Carol Muthiga-Oyekunle is a Kenyan-American artist and accessories designer. Her work is influenced by a foundation in graphic design and career as a luxury accessories designer. Lolita Lorenzo (named for her daughters Chiara Lola and Siena Lorenza) showcases her multiple disciplines: eyewear, minaudière, jewelry, home decor, illustration and fine art. Carol is a graduate of the Royal College of Art in London (MA Fashion). She lives and works in Paris.
“Her hair is her adornment and her clothing is her armor.”
In the works of Carol Muthiga-Oyekunle, women are portrayed as symbolic warriors, radiating strength and joy. Combining digital and mixed-media collage methods with photography and vivid graphical elements, the artist skillfully interweaves techniques to create bold and brilliant portraits of her female subjects. The resulting art depicts feminist themes from the past, present and imagined futures, holding up a mirror to a patriarchal society.
Muthiga-Oyekunle finds inspiration for her art in her daily life – from faces on the street to close friends and women she admires. Her experimental approach involves fusing disparate elements and styles into a cohesive whole— it’s this contrast that adds a touch of magic to all her art.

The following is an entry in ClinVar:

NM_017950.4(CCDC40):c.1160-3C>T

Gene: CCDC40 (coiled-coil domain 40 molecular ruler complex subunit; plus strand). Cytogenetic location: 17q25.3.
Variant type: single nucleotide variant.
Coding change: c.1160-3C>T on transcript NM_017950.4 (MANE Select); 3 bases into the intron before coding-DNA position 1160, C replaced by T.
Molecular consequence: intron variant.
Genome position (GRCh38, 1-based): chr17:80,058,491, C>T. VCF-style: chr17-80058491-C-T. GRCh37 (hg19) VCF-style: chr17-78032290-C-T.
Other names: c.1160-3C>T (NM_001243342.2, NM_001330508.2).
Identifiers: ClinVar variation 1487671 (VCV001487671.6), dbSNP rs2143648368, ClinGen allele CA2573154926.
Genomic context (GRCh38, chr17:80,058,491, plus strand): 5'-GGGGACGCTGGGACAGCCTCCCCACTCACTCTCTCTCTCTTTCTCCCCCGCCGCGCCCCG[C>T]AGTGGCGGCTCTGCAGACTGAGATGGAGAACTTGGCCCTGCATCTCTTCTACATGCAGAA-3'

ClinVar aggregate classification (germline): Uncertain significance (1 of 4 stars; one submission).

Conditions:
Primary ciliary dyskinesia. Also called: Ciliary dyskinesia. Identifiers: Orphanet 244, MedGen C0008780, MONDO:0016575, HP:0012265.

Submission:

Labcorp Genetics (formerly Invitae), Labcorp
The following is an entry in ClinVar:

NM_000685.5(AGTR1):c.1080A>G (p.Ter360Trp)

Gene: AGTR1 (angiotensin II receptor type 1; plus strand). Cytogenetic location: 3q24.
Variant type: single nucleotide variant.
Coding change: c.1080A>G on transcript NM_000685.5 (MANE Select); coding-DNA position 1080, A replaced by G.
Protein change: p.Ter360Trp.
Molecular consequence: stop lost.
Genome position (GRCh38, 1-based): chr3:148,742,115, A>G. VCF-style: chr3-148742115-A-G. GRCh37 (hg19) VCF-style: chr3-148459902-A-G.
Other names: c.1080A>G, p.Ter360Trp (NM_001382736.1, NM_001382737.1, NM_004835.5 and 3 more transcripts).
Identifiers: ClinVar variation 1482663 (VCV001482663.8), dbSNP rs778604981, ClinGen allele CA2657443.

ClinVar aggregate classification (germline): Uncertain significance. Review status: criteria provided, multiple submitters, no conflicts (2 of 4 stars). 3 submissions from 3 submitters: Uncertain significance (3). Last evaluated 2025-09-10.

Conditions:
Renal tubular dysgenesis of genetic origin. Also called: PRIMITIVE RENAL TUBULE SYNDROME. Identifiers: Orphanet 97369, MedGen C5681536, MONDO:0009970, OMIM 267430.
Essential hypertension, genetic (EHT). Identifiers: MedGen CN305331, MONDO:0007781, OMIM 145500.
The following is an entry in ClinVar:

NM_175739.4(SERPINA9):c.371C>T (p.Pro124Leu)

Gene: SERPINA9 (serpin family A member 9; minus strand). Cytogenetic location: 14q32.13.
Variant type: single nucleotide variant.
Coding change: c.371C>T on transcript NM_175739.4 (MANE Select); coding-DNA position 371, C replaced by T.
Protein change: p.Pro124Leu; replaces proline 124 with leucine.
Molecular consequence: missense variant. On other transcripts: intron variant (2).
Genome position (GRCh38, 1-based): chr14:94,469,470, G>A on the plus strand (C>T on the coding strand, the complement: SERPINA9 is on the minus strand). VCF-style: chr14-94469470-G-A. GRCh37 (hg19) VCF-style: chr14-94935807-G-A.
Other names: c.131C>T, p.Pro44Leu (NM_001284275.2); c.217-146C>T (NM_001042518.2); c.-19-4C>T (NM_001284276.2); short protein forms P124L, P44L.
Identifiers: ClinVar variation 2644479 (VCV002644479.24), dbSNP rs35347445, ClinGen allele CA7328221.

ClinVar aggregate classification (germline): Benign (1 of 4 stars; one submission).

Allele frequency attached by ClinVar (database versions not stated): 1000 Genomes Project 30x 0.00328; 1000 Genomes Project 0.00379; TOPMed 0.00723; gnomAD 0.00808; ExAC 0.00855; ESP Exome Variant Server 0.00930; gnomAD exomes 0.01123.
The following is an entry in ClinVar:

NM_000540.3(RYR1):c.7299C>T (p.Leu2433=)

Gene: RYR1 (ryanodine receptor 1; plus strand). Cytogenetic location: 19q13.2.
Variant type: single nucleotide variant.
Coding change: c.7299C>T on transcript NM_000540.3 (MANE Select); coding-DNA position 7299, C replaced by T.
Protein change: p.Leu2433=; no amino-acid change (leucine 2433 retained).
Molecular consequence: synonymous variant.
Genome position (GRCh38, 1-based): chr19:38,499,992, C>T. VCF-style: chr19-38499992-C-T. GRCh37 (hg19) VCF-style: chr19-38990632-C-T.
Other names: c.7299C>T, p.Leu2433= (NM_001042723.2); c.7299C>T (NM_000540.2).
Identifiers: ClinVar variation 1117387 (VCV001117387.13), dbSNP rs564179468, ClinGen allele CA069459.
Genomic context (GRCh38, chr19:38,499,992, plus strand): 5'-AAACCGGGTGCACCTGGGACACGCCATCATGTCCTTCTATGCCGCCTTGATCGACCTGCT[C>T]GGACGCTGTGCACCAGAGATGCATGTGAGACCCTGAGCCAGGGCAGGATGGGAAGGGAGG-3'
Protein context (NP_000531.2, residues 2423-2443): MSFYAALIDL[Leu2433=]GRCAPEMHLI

Recurring themes in the artist’s creative process are culture, tradition and Afrofuturism—the artistic and philosophical movement which envisions a high-tech futuristic African diaspora, where racial equality is a reality rather than an idea. The artist herself describes her subjects as “intergalactic”.
“My digital and mixed-media collages reference fashion editorial photography and iconic women, juxtaposed with bold, colorful botanical motifs that present the illusion of mythical, ethereal creatures. The central figure is depicted as the heroine. Her hair is her adornment and her clothing is her armor. Feminine themes of creation, motherhood, love, protection, wisdom and strength are the foundation of my visual art.
My creative process comes from how I feel my ideas can be best presented in a way that is relevant to the world around me, and that can withstand the test of time: merging my Agikuyu heritage, culture, sacred symbolical geometry, and Afrofuturism. I am driven by the notion of the Woman as a symbolic warrior—her battles often go unseen.”
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